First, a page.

Adam D. Cohen, MD, discusses mitigation strategies that can be used for patients with relapsed/refractory multiple myeloma who are receiving the CAR T-cell therapy ciltacabtagene autoleucel.
Adam D. Cohen, MD, assistant professor of medicine, director, Myeloma Immunotherapy, University of Pennsylvania, discusses mitigation strategies that can be used for patients with relapsed/refractory multiple myeloma who are receiving the CAR T-cell therapy ciltacabtagene autoleucel (cilta-cel).
The phase 1/2 CARTITUDE-1 study (NCT03548207) examined cilta-cel in patients who had received 3 or more prior lines of therapy or were double refractory to a proteasome inhibitor and an immunomodulatory drug (IMiD) and had received a proteasome inhibitor, IMiD, and an anti-CD38 antibodty.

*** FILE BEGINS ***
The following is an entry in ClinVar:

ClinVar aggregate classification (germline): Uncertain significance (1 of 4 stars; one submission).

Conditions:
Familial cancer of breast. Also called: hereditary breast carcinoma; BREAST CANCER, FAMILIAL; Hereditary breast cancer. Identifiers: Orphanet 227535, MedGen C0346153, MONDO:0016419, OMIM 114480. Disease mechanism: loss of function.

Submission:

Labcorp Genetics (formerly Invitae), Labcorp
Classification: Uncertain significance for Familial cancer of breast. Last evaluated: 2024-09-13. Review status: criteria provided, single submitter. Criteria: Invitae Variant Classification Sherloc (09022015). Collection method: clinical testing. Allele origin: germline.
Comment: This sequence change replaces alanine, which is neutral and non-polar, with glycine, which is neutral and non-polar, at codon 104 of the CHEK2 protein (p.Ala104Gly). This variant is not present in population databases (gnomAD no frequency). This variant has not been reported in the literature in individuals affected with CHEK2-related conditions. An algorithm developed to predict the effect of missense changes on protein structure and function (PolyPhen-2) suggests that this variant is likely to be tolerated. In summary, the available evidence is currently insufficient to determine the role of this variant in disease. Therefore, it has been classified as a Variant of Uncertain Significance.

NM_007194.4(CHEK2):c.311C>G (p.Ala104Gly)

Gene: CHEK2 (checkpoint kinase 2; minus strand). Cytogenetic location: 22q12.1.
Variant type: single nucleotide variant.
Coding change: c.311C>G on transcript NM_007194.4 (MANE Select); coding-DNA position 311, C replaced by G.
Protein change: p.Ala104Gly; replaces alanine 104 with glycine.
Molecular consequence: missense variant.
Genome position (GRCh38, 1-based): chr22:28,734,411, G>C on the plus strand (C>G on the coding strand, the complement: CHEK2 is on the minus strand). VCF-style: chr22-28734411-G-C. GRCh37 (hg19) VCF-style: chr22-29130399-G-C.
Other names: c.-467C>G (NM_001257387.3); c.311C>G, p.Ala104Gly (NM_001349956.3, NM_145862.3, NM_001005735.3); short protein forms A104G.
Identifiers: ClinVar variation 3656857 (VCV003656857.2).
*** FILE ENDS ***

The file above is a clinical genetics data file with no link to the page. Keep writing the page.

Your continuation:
Results from an analysis of the trial showed that these patients had a least 2 of the following features: high tumor burden, grade 2 or higher cytokine release syndrome (CRS), prior immune effector cell–associated neurotoxicity syndrome (ICANS), as well as very high CAR T-cell expansion and persistence, according to Cohen. These findings inspired mitigation strategies that were incorporated in the studies that followed CARTITUDE-1, Cohen explains.
One strategy was to allow investigators to give their choice of bridging therapy to reduce the risk of rapid progression during manufacturing, Cohen notes. In CARTITUDE-1, patients were restricted to receive the same therapies they had previously received. As such, many patients were highly refractory and progressed through manufacturing and bridging therapy, according to Cohen.
Additional efforts include more aggressive management of CRS and ICANS, a handwriting analysis for all patients because micrographia was an early sign of movement and neurocognitive-like disorders, and prolonged neurologic monitoring beyond the first 100 days of treatment, Cohen explains. The incidence of neurocognitive and movement disorders has decreased dramatically since these efforts were implemented, Cohen concludes.